Foreign Minister Fumio Kishida plans to delay his visit to Russia to September or later out of consideration for Japan’s alliance with the United States, a country that has taken a tough stance toward the Kremlin over the crisis in Ukraine, government sources said Wednesday.
Kishida’s trip had been expected to pave the way for Russian President Vladimir Putin to visit Japan this fall. But if Kishida delays his visit further, it may affect Putin’s trip to Japan, an event it sees as important in promoting negotiations for territorial disputes involving four Russian-held islands off Hokkaido.
Kishida may be forced to delay his visit again if the situation in Ukraine fails to de-escalate, sources said.
In the wake of Russia’s annexation of Crimea in March, Kishida postponed a visit to Russia that had been planned for the following month.
Russia’s action has drawn condemnation from major democracies such as the United States, Japan and the European Union. The West also suspects Russia’s involvement in the clash between Kiev troops and pro-Moscow rebels in eastern Ukraine.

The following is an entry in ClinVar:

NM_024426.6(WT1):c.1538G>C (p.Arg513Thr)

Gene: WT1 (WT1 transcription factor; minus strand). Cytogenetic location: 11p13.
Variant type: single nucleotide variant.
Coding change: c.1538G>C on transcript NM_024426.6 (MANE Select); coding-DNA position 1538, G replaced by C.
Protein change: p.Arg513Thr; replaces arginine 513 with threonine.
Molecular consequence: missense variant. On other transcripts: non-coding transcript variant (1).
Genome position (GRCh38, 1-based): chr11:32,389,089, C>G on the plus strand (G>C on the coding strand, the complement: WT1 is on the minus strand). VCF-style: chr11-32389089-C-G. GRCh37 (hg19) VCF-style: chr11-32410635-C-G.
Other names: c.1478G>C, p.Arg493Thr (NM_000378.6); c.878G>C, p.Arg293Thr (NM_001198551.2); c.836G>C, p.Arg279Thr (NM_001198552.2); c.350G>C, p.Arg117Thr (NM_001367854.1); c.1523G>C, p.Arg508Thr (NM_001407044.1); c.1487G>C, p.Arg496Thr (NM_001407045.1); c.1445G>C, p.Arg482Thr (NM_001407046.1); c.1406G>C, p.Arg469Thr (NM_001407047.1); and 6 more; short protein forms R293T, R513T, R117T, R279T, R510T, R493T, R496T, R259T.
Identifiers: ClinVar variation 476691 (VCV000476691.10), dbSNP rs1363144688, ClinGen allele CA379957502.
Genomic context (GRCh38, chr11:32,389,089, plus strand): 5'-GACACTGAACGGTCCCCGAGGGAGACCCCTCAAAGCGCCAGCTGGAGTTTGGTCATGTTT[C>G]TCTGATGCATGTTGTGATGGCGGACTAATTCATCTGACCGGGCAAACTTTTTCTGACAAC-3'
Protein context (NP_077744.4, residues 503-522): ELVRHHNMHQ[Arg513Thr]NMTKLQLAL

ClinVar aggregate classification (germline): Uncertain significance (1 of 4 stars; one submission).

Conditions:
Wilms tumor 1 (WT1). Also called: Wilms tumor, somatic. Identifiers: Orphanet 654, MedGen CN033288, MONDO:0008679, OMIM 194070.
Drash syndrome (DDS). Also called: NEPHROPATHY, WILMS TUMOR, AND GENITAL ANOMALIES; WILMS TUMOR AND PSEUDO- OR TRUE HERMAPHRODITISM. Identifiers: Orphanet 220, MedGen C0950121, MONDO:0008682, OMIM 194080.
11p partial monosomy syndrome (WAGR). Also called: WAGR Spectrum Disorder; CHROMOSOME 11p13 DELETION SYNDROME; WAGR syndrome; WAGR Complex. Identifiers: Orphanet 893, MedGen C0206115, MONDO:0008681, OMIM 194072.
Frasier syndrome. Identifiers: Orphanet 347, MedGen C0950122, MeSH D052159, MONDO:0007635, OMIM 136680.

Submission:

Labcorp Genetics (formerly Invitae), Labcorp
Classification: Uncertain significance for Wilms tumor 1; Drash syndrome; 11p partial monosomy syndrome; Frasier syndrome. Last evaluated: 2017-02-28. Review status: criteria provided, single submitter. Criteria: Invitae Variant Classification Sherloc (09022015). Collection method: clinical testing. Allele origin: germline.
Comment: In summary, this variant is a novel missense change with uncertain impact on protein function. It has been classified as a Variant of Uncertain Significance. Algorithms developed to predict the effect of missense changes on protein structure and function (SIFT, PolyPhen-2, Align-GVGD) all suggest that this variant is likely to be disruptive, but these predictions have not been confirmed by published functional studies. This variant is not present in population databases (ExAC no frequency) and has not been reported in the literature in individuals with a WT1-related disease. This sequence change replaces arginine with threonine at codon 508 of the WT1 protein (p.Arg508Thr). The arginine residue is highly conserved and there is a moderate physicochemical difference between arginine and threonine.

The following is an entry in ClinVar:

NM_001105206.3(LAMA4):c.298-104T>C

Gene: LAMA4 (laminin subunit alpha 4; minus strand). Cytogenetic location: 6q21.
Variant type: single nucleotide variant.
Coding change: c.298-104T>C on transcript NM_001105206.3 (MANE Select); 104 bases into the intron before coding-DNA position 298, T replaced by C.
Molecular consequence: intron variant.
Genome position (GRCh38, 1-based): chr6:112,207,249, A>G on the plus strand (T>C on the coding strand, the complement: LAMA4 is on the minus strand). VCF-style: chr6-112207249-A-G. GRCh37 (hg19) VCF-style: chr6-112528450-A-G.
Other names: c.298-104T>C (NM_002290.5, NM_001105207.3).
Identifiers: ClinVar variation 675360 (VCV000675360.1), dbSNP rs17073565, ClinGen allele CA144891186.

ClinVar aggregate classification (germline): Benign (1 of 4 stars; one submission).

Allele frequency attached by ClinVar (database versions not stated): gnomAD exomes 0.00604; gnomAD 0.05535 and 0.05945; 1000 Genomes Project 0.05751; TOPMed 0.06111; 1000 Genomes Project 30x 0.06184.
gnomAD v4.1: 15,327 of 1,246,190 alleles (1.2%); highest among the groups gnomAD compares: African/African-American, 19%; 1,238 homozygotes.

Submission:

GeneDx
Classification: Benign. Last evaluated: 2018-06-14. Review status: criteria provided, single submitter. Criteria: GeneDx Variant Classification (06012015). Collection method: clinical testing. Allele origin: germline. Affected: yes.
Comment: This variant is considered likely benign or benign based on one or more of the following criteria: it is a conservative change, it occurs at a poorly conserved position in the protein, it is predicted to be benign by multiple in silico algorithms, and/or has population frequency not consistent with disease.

In a summit earlier this month, the Group of Seven leaders condemned Russia’s “illegal” annexation of Crimea and said they “stand ready to intensify targeted sanctions” on Moscow “should events so require.”
The G-7 includes Britain, Canada, France, Germany, Italy, Japan and the United States.
Despite coordinated action with the United States and Europe toward the Ukraine crisis, Japan is seeking to maintain a dialogue with Russia in hopes of advancing the territorial issue through a summit between Prime Minister Shinzo Abe and Putin.